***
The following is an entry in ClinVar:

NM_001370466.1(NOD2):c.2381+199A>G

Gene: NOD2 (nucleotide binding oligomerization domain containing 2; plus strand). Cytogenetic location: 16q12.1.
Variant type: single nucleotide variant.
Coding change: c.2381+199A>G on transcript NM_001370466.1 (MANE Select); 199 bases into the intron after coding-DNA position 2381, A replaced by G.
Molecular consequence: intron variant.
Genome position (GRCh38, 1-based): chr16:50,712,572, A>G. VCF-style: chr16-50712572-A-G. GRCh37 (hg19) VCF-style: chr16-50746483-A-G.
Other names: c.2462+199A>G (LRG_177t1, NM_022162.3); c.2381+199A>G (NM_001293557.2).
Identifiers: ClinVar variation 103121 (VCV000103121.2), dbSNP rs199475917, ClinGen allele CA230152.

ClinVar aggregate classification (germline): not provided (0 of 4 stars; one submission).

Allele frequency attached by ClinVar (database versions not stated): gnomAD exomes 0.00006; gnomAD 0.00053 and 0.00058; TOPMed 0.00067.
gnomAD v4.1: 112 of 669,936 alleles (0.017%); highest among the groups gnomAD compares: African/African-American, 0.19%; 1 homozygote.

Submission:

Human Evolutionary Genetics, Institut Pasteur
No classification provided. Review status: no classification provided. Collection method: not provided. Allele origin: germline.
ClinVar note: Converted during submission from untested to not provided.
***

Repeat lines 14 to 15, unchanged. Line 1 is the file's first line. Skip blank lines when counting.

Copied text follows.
Human Evolutionary Genetics, Institut Pasteur
No classification provided. Review status: no classification provided. Collection method: not provided. Allele origin: germline.